the LD might
be grabbed by the ADVC-300 (perhaps with an essentially redundant DPS290 TBC
before
the ADVC-300, but I suspect that there might actually be a loss of quality
given the very
supurb ADVC-300, except for damaged LDs that the DPS290 actually helps to
recover.)
For the LD, the lowest settings for NR, comb, etc are adequate. Edge
enhancement should
mostly be avoided.

After grabbing onto DV25, then edit on DV25. Avoid encode/decode cycles,
because the
quality of the ADVC-300 results are so darned good. Then, I use the most
aggressive NR with
TMPGENC -- as long as motion artifacts don't appear. When I replay the
results of an old,
discontinued LD that had been copied onto DVD, the video is so good that it
never really looks
like it was an LD. AFAIR (I haven't checked recently), much of the time, it
might be difficult
to determine if the video was ever composite, and the biggest, semi-obvious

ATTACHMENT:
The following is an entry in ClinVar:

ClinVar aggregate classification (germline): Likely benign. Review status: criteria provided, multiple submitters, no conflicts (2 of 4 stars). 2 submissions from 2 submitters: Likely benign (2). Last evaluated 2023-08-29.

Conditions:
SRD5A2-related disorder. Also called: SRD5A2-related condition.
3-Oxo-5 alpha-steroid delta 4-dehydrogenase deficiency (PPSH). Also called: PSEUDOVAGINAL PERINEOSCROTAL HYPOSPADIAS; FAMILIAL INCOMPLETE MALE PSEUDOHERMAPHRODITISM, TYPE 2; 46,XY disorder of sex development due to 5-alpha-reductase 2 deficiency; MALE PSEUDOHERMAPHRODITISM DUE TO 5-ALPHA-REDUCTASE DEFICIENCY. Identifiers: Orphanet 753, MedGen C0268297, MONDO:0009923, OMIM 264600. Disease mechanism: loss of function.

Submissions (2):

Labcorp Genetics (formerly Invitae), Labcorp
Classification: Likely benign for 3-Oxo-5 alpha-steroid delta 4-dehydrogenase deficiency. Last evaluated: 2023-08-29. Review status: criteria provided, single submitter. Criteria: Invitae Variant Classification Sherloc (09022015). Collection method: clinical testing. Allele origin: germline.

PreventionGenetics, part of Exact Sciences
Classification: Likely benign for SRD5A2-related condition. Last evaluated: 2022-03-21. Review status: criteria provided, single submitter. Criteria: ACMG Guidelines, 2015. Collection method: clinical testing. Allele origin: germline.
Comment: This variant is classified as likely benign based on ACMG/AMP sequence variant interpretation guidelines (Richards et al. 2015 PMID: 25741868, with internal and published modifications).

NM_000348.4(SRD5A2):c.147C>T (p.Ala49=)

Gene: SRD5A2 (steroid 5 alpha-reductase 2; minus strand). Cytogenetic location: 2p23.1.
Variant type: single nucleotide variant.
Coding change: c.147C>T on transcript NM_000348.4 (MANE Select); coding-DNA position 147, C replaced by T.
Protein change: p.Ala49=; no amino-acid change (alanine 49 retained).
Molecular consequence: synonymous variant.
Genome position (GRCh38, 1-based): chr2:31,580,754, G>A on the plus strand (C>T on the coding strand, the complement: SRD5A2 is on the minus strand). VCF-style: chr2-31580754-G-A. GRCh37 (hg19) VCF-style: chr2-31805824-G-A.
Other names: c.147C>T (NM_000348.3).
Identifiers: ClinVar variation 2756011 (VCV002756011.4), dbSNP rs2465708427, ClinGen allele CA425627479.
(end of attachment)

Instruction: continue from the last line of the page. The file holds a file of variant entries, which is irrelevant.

defect would have
been a little softness.

For SVHS and Hi8 (instead of LD), you'll essentially max out the quality,
and actually do better
than an analog to DV25 converter without NR. Those extra DV25 coefficients
really do help the
picture quality. The challenge to see the 'difference' can be difficult
because the DCT
is a transform that is purposefully more difficult to see when coefficients
are dropped because
of compression.

Frankly, when I use the ADVC-300, it sometimes tricks me into forgetting
that DV25 is
being used in the signal path. It would be a stretch to claim that the
ADVC-300 overcomes
the deficiencies of the DV25 relative to the DV50 format, but the improvment
is substantial.

John
August 10, 2004 5:53:21 AM

Archived from groups: rec.video.desktop (More info?)

RE: "eventual editing" My goal was to get the Hi-8 tapes into a digital